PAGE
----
Hello, i would like to ask you guys / girls to help me a little. I got a Ethereal/WireShark log and i need to analyze it, but i can`t to do all...(today i see first time a log like this, dunno where i can start, or what mean very much thing in the log, the courses is more theoretical so don`t have much partice and the prof just added this homework, we don`t got any notice) Pls if somebody can help, or know a good site where i can learn what mean that things in the log file, or how to earn the data from that logfile pls tell me.... Thx again
here is some question....
* What DLL/MAC layer addresses can be seen in the trace?
* What IP addresses can be seen in the trace?
* How do the DLL/MAC and IP addresses map to each other?
* What is the Ethernet packet type and what does it mean?
* Can you tell from the trace file which Ethernet card is used to capture the traffic data, a normal 10/100M Ethernet card or an 802.11b wireless card?
* Can you deduce anything about the network topology on which this trace was taken, i.e. on which machine is the trace being taken? How many hosts are on the local network? What is the default gateway? What is the network mask? Which hosts are on the local network? Which ones are remote?
* How "far" away are the remote hosts?
* What different IP packet types can be seen what does each mean?
* Does IP fragmentation occur?
* Why would some packets have the "Don't fragment" bit set?
* Why the difference in the TTL values? If there was suddenly a change in the reported TTL, what would that be an indicator of?
* Are there any protocols that appear to be operating differently than as described in class?
* This packet trace is full of surprises, especially for someone who has never looked at a packet trace in detail before. List a few observations that were surprising to you including details of the observation and why it was particularly noteworthy.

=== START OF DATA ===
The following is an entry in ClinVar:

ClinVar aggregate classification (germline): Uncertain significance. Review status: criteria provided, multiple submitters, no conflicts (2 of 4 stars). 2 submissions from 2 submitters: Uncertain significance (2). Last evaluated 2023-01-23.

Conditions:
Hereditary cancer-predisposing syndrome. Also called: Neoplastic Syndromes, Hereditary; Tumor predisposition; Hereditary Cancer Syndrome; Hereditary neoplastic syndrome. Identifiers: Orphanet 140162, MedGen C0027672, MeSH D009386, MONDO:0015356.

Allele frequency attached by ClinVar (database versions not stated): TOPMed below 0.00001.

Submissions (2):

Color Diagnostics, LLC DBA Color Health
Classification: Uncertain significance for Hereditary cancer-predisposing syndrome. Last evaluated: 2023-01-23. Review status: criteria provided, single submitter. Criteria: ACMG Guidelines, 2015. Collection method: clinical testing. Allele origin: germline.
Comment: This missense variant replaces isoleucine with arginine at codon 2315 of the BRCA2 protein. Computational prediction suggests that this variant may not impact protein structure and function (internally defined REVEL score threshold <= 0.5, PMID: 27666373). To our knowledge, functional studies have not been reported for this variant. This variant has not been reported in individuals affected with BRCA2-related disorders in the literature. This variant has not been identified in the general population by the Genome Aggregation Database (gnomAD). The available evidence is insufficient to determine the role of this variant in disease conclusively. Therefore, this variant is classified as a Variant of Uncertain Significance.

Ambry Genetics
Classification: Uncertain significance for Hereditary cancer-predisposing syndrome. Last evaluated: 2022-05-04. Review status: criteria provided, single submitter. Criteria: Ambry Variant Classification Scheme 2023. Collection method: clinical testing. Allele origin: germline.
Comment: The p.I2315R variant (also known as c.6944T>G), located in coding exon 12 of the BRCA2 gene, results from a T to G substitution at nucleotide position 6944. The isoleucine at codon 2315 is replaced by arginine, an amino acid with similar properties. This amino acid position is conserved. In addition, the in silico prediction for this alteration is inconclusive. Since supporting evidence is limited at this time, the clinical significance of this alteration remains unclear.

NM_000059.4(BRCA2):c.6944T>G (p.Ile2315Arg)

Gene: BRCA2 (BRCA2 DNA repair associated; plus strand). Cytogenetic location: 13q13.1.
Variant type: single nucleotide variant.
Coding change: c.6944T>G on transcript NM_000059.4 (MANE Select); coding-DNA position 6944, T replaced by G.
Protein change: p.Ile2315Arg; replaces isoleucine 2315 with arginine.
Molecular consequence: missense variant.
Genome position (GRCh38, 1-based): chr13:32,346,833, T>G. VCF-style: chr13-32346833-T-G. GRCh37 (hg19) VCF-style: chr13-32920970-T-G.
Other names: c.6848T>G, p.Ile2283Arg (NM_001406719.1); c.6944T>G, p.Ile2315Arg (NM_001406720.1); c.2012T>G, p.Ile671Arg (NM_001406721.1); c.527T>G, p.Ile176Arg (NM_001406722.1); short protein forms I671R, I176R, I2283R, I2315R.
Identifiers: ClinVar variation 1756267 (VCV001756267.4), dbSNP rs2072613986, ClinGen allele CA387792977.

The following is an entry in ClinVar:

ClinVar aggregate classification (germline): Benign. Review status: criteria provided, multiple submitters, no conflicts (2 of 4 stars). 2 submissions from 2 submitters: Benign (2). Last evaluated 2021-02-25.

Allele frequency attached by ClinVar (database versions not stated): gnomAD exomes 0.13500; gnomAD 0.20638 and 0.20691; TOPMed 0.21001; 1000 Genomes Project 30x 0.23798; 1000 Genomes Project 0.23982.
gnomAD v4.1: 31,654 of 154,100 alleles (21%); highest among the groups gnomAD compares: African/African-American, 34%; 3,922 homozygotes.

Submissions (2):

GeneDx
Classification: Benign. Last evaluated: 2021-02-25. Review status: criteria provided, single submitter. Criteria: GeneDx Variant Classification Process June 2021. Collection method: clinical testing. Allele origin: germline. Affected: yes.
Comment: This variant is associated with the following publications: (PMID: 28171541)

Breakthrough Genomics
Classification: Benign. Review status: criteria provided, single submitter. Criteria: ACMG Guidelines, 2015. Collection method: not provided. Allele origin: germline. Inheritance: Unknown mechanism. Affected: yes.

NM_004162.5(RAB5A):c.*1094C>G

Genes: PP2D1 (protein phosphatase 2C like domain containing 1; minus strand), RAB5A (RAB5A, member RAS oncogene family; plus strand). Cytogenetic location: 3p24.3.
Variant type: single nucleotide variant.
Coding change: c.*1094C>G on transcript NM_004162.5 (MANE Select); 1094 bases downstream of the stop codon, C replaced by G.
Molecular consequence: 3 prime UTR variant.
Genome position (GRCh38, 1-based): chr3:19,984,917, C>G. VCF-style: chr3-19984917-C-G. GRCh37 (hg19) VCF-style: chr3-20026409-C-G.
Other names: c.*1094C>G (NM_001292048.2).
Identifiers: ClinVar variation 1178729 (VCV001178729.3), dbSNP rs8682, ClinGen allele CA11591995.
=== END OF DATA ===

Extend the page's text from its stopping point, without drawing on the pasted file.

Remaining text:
A question like this, since it's for a class, probably isn't good to answer directly... if we do, then what will you learn? And, while grades are important, your primary goal should be to learn. When professors make last-minute assignments like this don't panic... if they are hard then you likely won't be the only person who doesn't get it all. Look over the assignment again, and clarify anything that is confusing... then take it one step at a time.
Once installed, open WireShark and open the log file provided. You will probably recognize some of the things right away, such as IP addresses and MAC addresses (if you don't know what they are they're probably covered in whatever text you're using, or at least on wikipedia here: http://en.wikipedia.org/wiki/Mac_address)... then it's on to the next question, and the next... if you have any specific questions about what something might mean please let us know and we can try to help.
The log file is basically a "dump" of what packets the computer sees (in chronological order) on whatever network adapter it was set to capture packets on.
Hi, thx for your reply... mostly i answered to all questions... except a few questions.... but thx for your reply...(the problem wasn`t to don`t know how to install the wireshark )